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scope of variables:

Scope of a variable determines the area in which a variable can be accessed.

Java variables are actually classified into three kinds:

1. instance variables,

2. class variables, and

3. local variables.

Instance and class variables are declared inside a class. They are accessible throughout the class. If these are ‘public’ type, they are also accessible outside but with the objects or with class-name when it is a class variable. Whereas local variables are accessible only in the methods in which they are declared.

Instance Variables: Instance variables are created when the objects are instantiated and therefore they are associated with the objects. They take different values for each object.

Class variables are global to a class and belong to the entire set of objects that class creates. Only one memory location is created for each class variable. These are basically static data members of a class. They take common value for all the objects.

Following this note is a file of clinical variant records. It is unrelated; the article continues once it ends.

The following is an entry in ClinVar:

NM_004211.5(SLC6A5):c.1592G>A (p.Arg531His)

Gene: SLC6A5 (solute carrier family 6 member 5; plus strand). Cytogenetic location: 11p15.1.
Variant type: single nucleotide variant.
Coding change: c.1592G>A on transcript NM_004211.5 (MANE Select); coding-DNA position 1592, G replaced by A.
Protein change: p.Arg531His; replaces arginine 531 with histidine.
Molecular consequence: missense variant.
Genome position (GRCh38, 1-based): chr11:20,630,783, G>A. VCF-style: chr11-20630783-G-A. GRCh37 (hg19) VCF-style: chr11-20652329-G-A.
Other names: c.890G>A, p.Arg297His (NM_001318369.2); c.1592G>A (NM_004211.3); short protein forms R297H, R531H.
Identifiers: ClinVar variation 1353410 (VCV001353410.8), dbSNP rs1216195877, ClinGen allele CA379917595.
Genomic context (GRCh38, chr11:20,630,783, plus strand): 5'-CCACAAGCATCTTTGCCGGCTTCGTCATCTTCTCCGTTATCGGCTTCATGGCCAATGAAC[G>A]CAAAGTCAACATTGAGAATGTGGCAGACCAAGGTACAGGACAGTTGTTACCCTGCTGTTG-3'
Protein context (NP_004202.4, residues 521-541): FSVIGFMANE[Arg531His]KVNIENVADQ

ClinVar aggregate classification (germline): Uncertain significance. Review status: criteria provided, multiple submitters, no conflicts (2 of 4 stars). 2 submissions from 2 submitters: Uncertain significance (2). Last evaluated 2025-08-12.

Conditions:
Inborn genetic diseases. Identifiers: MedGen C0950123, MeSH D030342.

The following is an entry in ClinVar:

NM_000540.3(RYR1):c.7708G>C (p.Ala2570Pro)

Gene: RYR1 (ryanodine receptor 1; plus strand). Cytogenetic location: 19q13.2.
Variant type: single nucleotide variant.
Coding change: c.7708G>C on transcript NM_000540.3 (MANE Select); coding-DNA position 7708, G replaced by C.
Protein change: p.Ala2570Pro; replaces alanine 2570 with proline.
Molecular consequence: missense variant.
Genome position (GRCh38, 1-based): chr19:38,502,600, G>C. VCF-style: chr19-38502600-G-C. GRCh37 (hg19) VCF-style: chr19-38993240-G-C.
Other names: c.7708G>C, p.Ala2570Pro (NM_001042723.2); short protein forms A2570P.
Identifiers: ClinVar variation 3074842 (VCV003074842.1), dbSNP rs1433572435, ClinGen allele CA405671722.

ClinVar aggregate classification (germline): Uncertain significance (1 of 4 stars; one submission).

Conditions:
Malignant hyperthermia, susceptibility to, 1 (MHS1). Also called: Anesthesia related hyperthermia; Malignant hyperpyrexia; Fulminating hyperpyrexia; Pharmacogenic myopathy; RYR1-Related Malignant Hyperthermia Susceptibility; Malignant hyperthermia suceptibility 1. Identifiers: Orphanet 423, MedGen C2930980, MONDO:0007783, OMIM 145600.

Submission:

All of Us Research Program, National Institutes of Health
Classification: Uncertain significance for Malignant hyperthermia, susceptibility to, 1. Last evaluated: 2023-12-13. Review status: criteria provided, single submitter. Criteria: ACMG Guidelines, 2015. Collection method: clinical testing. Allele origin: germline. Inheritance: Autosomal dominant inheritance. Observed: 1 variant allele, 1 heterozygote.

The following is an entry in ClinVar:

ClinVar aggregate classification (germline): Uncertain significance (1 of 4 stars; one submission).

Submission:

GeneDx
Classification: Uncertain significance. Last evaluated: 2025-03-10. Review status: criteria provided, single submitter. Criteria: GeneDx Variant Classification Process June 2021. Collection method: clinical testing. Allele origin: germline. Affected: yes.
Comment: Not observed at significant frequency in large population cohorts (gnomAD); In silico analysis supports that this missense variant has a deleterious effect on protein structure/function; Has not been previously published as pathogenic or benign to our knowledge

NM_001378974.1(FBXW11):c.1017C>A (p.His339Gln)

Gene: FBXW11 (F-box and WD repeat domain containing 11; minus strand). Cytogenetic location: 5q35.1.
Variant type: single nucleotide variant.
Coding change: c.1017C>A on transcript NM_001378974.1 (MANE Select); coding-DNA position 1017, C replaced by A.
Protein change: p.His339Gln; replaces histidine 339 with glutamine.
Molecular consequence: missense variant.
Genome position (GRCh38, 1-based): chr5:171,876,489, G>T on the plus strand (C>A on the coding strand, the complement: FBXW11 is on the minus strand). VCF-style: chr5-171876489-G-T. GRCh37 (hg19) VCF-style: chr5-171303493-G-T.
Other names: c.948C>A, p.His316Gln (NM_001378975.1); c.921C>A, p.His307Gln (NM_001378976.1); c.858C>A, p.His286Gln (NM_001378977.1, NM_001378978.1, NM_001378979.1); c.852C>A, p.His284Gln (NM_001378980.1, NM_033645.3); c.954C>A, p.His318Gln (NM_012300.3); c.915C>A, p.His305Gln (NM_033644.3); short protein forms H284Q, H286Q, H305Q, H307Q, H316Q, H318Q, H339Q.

Local variables: Variables declared and used inside methods are called local variables. They are called so because they are not available for use outside the method definition. Local variables can also be declared inside program blocks that are defined between an opening brace ‘{‘ and a closing brace ‘}’. These variables are visible to the program only from the beginning of its program block to the end of the program block. When the program control leaves a block, all the variables in the block will cease to exist.

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